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The housing crisis and state and local government tax revenue: five channels

  • Byron F. Lutz
  • Raven S. Molloy
  • Hui Shan
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State and local government tax revenues dropped steeply following the most severe housing market contraction since the Great Depression. We identify five main channels through which the housing market affects state and local tax revenues: property tax revenues, transfer tax revenues, sales tax revenues (including a direct effect through construction materials and an indirect effect through the link between housing wealth and consumption), and personal income tax revenues. We find that property tax revenues do not tend to decrease following house price declines. We conclude that the resilience of property tax receipts is due to significant lags between market values and assessed values of housing and the tendency of policy makers to offset declines in the tax base with higher tax rates. The other four channels have had a relatively modest effect on state tax revenues. We calculate that these channels jointly reduced tax revenues by $15 billion from 2005 to 2009, which is about 2 percent of total state own-source revenues in 2005. We conclude that the recent contraction in state and local tax revenues has been driven primarily by the general economic recession, rather than the housing market per-se.

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Paper provided by Board of Governors of the Federal Reserve System (U.S.) in its series Finance and Economics Discussion Series with number 2010-49.

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Date of creation: 2010
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Handle: RePEc:fip:fedgfe:2010-49
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  1. Karl E. Case, John M. Quigley, Robert J. Shiller., 2001. "Comparing Wealth Effects: The Stock Market versus The Housing Market," Economics Working Papers E01-308, University of California at Berkeley.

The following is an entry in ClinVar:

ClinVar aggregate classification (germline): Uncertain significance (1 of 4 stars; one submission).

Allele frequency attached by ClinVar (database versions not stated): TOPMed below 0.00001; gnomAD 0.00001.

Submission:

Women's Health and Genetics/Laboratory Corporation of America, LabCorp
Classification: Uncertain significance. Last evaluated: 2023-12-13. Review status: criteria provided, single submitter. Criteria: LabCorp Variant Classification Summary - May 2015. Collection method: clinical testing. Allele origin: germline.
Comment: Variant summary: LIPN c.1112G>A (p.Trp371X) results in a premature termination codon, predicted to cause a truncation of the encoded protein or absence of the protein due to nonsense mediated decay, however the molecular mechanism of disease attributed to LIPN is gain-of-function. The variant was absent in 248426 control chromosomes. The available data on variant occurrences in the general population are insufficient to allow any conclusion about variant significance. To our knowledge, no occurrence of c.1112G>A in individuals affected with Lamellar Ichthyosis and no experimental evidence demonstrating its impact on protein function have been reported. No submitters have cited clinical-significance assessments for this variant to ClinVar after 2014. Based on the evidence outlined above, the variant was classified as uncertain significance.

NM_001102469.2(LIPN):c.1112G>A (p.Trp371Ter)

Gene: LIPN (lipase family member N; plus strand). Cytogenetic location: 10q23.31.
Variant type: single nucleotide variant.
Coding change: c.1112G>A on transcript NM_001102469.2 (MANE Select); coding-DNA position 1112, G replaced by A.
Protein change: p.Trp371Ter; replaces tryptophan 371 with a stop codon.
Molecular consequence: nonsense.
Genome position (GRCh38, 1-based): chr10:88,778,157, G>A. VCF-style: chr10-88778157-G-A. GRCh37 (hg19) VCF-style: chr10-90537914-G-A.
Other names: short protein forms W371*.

2. Atif R. Mian & Amir Sufi, 2009. "House Prices, Home Equity-Based Borrowing, and the U.S. Household Leverage Crisis," NBER Working Papers 15283, National Bureau of Economic Research, Inc.
  3. Zephyr, 2010. "The city," City, Taylor & Francis Journals, vol. 14(1-2), pages 154-155, February.
  4. Lutz, Byron F., 2008. "The Connection Between House Price Appreciation and Property Tax Revenues," National Tax Journal, National Tax Association, vol. 61(3), pages 555-72, September.
  5. Daniel H. Cooper, 2009. "Impending U.S. spending bust?: the role of housing wealth as borrowing collateral," Public Policy Discussion Paper 09-9, Federal Reserve Bank of Boston.
  6. Byron F. Lutz, 2008. "The connection between house price appreciation and property tax revenues," Finance and Economics Discussion Series 2008-48, Board of Governors of the Federal Reserve System (U.S.).
  7. Orazio P. Attanasio & Laura Blow & Robert Hamilton & Andrew Leicester, 2009. "Booms and Busts: Consumption, House Prices and Expectations," Economica, London School of Economics and Political Science, vol. 76(301), pages 20-50, 02.
  8. Giertz, J. Fred, 2006. "The Property Tax Bound," National Tax Journal, National Tax Association, vol. 59(3), pages 695-705, September.
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